When Rahim Moore signed last week to be a Texan, I flashed back to his stellar career at UCLA.
Back in those days, I thought extremely highly of the Bruins ballhawk, even naming him my pre-season Pac-10 (at the time) Defensive Player of the Year. He had ten interceptions as a second year true sophomore in 2009 and was a two-time All-American before declaring early for the 2011 NFL Draft.
Not much has changed, well, from a playing style standpoint. I suppose that's about the only thing that hasn't changed for Moore. Many remember Moore misjudging a deep pass for Ravens WR Jacoby Jones that led to a crushing AFC Divisional Playoff loss. Some know about compartment syndrome that nearly cost him his left leg. The man has certainly known adversity.
But, what I remember about his days at UCLA, when I watched him regularly, defines him as a free safety. He's a range player, not a run stopper. He has an uncanny knack of finding the ball thrown in the air and making a play on it. For those looking for the reincarnation of Steve Atwater or Dennis Smith, forget it.
The game has changed so significantly that range players are of much more value than the big hitters that dominated the 1990s and early 2000s. Moore is a decent tackler but he's not going to be a star in this defense because of the hits he delivers.
Moore's value is found in his ability to cover ground and his interception in the Divisional round playoff game against Indianapolis QB Andrew Luck shows just that.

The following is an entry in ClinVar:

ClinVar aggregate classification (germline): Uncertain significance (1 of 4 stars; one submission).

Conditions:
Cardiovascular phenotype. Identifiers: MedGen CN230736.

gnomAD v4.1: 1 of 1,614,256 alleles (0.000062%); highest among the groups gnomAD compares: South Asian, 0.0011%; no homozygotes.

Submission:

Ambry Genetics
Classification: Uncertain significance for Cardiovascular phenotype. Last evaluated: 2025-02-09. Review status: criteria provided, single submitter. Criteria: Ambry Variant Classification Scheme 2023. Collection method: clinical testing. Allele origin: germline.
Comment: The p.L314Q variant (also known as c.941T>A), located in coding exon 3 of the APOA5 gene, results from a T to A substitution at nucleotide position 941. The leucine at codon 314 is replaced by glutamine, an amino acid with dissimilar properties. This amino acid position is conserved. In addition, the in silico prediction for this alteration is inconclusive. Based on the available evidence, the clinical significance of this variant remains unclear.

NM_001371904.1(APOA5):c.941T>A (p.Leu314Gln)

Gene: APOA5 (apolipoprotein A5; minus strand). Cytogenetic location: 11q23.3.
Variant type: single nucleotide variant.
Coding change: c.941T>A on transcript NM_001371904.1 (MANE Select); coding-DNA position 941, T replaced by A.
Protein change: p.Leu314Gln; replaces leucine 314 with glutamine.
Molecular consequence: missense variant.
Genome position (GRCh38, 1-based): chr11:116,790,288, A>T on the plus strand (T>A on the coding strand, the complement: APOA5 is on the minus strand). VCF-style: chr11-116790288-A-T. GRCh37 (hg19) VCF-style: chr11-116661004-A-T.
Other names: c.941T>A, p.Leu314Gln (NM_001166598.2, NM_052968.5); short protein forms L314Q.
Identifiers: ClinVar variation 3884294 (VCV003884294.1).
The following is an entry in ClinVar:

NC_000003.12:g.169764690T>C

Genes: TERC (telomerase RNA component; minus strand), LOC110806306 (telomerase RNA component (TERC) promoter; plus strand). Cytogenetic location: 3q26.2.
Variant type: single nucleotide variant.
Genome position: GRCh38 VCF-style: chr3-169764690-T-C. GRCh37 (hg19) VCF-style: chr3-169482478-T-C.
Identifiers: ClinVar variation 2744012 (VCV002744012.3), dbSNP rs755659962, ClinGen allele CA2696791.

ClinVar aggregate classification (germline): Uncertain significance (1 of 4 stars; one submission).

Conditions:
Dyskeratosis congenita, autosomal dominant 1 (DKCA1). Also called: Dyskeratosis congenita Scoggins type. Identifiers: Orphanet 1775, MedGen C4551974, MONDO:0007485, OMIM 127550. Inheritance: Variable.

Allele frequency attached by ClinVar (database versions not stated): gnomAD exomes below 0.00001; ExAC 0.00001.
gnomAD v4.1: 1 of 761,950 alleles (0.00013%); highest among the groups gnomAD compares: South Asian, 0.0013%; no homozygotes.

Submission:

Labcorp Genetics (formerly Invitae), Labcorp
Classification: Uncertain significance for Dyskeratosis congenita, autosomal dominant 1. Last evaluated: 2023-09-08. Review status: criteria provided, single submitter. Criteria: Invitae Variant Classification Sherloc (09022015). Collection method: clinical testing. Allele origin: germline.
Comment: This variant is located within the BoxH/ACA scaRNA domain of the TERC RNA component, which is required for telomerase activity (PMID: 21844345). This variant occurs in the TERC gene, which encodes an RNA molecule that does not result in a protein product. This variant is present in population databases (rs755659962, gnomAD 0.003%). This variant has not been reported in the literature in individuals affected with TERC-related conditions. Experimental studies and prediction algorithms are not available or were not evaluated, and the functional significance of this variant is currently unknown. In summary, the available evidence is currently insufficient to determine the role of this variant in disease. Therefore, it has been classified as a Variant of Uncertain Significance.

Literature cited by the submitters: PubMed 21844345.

Facing a third and 13 in the second half, the Colts went with a closed 3x1 set (three receivers right and an in-line tight end on the left). As such, it appeared the Broncos countered with man under zone with Moore playing the right half of the field.
On the snap, it's evident that Luck is only concerned with the right side of the formation as he took a half roll to the trips side. The Broncos defensive backs are in man coverage but the first key for Moore was that Coby Fleener, aligned to the left at tight end, stayed in for extra protection.
With no true threat to his side at that point, Moore immediately knew to get on his horse from the right hash to assist fellow safety David Bruton over the top of the three Colt receivers. But, what made things dicey for Moore was that Bruton got lost and caught in no man's land.
Moore knew he had to check to make sure no receiver was going to cross his face to the other side. When he realized no receiver was headed back across the formation, he turned on the jets. At that moment, WR Donte Moncrief broke free from CB Chris Harris and was open by a yard or more.
But, Moore made up the ground in a hiccup and saved Harris' bacon, so to speak.
If there's anyone that knew he had to get "deeper than the deepest", it was Moore. He did that here perfectly, sprinting to gain width and depth and staying over the top of Moncrief.
Interception number five for Moore in the 2014 season.
The Texans led the league in forcing turnovers in 2014 and it was instrumental to their success. As such, there's little question why the former UCLA product is now a Texan and this play v. Luck and the Colts illustrates why he's such a valuable commodity.
A look at Rahim Moore's professional career.